The LoHud Yankees Blog

A New York Yankees blog by Chad Jennings and the staff of The Journal News


A little more info on CMW’s injury

Posted by: Peter Abraham - Posted in Misc on Jun 18, 2008 Print This Post Print This Post | Email This Post Email This Post

F.O.B. (Friend Of the Blog) Will Carroll spoke to a foot injury expert about Chien-Ming Wang. With Will’s kind permission, here is what Dr. Philip Kwong of the Kerlan-Jobe Clinic said:

“It is unusual to have both a Lisfranc ligament sprain and partial tear peroneal longus together, and longer time will be needed for recovery (8-12 weeks if no significant instability occurs at the Lisfranc joints). The combined injuries represent greater rotational stress than would be experienced for each injury alone. Prognosis and time line for recovery will depend on the exact amount of ligament/tendon tear sustained and on the amount of tissue remaining to provide stability. Healing is the formation of scar tissue and not regrowth of the normal ligament or tendon tissue; consequently, future problems such as arthritis can occur at Lisfranc’s joints or reinjury of the peroneal longus tendon.”

In other words, it could take much longer than six weeks for Wang to heal. The best-case scenario is six weeks to heal, four weeks to rebuild arm strength and back in September. But there’s probably a better than 50 percent chance that the next time Wang throws a pitch it will be in Tampa in February.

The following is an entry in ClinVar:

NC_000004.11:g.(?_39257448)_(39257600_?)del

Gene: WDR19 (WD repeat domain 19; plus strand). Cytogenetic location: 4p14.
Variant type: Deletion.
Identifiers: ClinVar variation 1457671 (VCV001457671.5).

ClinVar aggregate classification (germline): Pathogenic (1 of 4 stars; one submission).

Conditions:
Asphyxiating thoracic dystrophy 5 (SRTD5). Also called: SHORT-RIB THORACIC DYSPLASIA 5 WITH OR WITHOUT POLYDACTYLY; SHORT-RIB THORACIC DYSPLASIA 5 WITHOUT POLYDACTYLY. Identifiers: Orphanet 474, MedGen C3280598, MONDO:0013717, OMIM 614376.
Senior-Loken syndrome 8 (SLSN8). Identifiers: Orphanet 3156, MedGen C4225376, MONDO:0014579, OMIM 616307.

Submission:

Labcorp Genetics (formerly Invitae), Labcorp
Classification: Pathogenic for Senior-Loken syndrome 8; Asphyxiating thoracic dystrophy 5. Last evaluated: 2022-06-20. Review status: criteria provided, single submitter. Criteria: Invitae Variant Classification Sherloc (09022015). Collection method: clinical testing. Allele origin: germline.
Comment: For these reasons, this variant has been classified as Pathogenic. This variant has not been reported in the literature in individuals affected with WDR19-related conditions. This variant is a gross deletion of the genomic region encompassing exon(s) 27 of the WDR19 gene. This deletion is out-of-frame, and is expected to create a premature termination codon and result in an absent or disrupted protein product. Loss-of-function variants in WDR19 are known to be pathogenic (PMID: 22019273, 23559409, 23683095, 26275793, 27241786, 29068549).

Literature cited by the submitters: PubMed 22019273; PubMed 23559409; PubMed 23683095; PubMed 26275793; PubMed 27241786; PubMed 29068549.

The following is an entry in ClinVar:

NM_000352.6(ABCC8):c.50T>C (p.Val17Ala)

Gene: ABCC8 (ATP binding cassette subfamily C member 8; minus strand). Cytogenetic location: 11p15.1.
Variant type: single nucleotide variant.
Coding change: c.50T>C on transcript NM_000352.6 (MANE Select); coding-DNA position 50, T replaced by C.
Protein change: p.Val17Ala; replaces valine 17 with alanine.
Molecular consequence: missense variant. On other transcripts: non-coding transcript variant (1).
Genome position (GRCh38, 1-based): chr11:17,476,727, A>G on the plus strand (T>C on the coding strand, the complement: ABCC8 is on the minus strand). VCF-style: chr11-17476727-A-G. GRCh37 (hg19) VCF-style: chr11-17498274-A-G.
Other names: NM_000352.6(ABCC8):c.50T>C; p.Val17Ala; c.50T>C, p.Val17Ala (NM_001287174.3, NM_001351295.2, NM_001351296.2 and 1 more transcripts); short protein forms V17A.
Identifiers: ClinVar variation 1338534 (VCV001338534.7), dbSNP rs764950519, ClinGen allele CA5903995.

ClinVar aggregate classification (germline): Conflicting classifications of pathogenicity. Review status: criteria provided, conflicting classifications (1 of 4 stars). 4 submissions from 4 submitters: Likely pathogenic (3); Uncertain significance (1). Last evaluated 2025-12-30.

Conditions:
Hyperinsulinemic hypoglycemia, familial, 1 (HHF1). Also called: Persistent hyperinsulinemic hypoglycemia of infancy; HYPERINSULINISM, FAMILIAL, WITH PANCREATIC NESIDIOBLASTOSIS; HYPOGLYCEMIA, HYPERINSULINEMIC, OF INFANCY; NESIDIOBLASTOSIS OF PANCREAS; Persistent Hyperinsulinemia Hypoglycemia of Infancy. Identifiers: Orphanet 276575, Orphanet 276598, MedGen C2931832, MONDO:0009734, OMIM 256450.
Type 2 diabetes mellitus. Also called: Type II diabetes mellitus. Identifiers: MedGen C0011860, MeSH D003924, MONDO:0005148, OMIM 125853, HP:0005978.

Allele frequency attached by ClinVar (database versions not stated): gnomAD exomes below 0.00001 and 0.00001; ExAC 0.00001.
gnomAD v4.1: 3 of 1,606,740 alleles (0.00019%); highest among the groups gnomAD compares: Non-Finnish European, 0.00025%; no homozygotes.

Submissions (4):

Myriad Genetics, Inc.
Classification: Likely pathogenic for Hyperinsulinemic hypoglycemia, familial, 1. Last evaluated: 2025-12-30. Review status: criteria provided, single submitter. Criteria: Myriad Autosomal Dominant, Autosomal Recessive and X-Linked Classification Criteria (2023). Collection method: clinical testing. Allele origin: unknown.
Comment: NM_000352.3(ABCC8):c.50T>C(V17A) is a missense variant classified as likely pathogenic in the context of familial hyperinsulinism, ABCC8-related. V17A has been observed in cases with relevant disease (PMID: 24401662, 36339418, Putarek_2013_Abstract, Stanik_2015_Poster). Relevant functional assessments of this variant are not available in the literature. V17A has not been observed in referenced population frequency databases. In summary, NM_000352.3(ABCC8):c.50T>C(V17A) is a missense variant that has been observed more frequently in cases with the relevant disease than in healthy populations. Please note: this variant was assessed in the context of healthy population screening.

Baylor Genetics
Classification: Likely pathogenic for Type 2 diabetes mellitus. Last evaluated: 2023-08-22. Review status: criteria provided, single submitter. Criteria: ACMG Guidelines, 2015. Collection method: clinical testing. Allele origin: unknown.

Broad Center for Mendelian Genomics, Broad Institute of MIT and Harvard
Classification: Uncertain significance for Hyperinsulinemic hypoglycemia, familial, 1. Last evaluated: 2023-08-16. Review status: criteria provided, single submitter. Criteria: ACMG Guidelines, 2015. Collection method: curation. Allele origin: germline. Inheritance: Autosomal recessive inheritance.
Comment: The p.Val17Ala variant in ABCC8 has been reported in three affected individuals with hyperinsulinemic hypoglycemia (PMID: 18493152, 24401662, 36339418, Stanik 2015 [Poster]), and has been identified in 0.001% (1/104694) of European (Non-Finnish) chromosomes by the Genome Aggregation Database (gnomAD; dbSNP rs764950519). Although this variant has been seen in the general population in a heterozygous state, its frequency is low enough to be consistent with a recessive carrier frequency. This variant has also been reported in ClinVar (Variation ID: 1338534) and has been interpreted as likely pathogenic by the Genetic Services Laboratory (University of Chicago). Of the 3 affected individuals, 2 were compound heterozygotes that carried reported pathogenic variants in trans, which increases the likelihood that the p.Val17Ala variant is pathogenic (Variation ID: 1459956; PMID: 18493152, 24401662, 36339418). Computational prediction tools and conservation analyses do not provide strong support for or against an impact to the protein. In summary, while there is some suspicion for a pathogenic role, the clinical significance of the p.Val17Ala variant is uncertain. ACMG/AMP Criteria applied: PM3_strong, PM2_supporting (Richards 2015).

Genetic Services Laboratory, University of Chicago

Keep in mind that a starting pitcher puts more stress on his body than a reliever. Throwing 100 pitches means pushing off that right foot about 160 times counting your warm-ups before and during the game. Brian Bruney, as a result, can come back quicker than Wang.

Plus a lower-body injury always puts a pitcher in danger of altering his mechanics enough to risk injury to his elbow or shoulder. Wang has had shoulder issues in the past (although not since 2005), so the Yankees will be cautious in that regard.

Wang said he will do exercises to keep his arm strong and he is eager to come back as soon as he can. Back in 2005, Wang went on the DL with a shoulder issue, came back in September and made five starts (2-2, 4.36 ERA). So he knows the drill.

But he’s never had an injury like this before. As Will pointed out in Baseball Prospectus, how the Yankees handle Wang will be tied to their record.

As was mentioned in the game post on Tuesday, Larry Bowa texted Wang and Ron Guidry called him. Nice of those guys to check in like that. I suspect Wang will get a call from Joe Torre, too.

Wang doesn’t get much (if any) television time, so fans don’t know him well. But he’s a good guy who everybody in the clubhouse likes. He’ll have a lot of support from his teammates.

We get a lot of readers in Taiwan (which is why I’m posting now) and I’ll try and keep you posted on Wang’s recovery over the course of the next few months.

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